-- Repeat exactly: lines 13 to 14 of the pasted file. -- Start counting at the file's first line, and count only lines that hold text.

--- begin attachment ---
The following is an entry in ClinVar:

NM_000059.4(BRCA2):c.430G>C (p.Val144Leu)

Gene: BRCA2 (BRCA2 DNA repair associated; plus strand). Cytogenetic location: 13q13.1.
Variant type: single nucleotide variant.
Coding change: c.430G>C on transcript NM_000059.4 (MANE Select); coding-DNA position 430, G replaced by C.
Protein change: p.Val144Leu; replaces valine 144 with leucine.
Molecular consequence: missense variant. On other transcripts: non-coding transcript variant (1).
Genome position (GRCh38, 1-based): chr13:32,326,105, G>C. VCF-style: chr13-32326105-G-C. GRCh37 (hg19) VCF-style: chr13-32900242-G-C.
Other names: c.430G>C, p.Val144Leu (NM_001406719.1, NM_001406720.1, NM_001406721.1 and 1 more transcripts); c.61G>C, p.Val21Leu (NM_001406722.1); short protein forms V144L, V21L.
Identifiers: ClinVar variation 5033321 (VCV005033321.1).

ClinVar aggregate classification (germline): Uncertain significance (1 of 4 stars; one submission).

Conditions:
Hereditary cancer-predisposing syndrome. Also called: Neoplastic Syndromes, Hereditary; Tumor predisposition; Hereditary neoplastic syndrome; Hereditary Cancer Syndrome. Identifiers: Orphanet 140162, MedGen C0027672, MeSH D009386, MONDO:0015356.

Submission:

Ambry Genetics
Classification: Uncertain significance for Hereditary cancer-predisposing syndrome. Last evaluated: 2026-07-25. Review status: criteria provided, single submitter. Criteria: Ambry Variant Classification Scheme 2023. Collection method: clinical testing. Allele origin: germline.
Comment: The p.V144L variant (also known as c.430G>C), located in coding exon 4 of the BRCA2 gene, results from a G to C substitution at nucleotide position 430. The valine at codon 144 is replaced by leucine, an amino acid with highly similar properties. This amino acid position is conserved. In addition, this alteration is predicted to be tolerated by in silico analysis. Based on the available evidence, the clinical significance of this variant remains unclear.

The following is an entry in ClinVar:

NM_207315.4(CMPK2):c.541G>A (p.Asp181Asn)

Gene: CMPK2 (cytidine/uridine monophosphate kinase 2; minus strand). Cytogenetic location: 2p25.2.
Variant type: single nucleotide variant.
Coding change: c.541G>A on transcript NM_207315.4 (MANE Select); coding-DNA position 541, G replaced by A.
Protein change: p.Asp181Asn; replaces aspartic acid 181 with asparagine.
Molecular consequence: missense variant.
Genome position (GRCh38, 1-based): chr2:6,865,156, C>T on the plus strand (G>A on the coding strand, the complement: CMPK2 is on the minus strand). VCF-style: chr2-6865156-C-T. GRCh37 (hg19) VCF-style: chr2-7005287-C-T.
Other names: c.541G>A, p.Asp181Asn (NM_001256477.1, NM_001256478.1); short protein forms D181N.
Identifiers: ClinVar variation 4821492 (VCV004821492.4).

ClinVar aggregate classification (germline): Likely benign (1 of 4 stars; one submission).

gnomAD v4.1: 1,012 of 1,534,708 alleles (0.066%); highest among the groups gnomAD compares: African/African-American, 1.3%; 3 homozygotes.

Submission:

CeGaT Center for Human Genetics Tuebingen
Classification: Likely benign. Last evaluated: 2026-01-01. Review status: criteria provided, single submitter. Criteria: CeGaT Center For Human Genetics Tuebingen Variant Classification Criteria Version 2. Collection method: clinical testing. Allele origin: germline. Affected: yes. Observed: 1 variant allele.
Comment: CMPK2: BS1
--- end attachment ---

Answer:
Hereditary cancer-predisposing syndrome. Also called: Neoplastic Syndromes, Hereditary; Tumor predisposition; Hereditary neoplastic syndrome; Hereditary Cancer Syndrome. Identifiers: Orphanet 140162, MedGen C0027672, MeSH D009386, MONDO:0015356.

Submission: